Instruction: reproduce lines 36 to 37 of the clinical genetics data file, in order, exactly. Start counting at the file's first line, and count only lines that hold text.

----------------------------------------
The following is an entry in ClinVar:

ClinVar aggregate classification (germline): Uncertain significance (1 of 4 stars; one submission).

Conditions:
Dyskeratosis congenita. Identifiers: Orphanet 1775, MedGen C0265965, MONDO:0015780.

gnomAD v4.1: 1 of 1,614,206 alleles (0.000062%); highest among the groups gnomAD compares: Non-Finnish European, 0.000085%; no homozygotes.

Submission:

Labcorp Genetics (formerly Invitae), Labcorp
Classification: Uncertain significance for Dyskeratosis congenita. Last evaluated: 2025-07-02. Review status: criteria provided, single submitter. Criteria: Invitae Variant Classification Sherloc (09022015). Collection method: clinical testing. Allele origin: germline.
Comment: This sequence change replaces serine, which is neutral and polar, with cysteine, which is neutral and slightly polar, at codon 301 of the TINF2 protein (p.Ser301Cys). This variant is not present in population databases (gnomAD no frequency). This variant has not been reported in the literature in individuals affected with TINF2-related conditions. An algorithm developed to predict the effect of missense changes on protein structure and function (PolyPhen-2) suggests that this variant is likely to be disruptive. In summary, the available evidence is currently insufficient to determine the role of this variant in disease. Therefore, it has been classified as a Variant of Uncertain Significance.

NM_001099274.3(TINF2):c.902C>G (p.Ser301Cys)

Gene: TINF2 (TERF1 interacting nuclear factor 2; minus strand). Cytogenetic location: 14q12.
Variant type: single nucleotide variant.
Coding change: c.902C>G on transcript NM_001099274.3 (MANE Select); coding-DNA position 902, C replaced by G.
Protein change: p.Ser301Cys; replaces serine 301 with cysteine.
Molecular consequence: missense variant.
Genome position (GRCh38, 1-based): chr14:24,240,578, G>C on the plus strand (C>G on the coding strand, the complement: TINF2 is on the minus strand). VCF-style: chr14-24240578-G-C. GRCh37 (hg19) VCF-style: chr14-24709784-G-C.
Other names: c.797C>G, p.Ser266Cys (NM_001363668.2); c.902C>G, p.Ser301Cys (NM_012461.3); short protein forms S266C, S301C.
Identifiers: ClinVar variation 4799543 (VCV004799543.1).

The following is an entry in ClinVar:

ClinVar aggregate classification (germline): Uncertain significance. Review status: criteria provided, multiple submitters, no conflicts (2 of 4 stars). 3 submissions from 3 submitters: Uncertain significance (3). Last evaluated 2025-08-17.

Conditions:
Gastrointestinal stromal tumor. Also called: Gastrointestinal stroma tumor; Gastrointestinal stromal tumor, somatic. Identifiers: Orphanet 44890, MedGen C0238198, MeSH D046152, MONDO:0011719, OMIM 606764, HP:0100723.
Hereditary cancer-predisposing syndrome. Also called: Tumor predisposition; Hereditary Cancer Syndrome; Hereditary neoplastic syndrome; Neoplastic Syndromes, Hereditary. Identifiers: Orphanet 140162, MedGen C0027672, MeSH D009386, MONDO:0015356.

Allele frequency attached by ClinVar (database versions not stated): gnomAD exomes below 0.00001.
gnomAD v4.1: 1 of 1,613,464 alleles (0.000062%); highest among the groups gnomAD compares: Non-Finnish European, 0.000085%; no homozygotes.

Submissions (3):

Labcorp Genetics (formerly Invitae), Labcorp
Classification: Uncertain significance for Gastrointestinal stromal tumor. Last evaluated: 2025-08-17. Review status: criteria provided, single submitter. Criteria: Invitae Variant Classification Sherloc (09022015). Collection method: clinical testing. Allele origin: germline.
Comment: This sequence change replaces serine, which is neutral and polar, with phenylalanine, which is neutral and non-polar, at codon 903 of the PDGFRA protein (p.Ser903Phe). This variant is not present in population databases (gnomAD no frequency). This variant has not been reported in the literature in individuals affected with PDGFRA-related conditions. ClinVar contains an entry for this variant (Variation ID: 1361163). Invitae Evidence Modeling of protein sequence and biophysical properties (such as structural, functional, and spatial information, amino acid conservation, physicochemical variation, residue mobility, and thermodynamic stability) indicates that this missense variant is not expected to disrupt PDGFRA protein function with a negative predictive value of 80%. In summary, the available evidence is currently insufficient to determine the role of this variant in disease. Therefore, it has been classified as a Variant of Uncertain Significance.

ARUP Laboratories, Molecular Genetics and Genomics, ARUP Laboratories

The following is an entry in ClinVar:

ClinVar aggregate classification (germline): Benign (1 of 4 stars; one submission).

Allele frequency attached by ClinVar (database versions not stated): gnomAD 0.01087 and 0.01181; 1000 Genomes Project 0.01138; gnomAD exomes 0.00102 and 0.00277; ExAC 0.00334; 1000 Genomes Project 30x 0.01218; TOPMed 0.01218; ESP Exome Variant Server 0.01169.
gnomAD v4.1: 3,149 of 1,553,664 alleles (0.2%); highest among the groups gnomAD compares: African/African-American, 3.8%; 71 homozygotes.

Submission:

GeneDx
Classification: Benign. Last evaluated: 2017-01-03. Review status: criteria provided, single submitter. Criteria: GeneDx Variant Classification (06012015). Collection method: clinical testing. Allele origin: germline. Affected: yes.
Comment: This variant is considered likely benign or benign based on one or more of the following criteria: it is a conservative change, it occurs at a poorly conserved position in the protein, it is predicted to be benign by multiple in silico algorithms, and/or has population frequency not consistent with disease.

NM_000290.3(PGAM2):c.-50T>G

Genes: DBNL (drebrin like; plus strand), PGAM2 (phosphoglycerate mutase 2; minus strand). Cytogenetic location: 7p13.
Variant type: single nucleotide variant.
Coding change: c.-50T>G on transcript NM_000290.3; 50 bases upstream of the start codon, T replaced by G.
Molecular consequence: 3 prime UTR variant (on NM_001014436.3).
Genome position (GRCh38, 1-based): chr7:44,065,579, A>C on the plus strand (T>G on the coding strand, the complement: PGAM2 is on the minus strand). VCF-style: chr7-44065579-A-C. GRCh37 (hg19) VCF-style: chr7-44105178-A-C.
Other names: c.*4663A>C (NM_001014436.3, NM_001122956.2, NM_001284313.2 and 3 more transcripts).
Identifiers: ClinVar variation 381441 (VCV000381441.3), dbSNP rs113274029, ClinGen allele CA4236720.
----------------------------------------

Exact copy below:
GeneDx
Classification: Benign. Last evaluated: 2017-01-03. Review status: criteria provided, single submitter. Criteria: GeneDx Variant Classification (06012015). Collection method: clinical testing. Allele origin: germline. Affected: yes.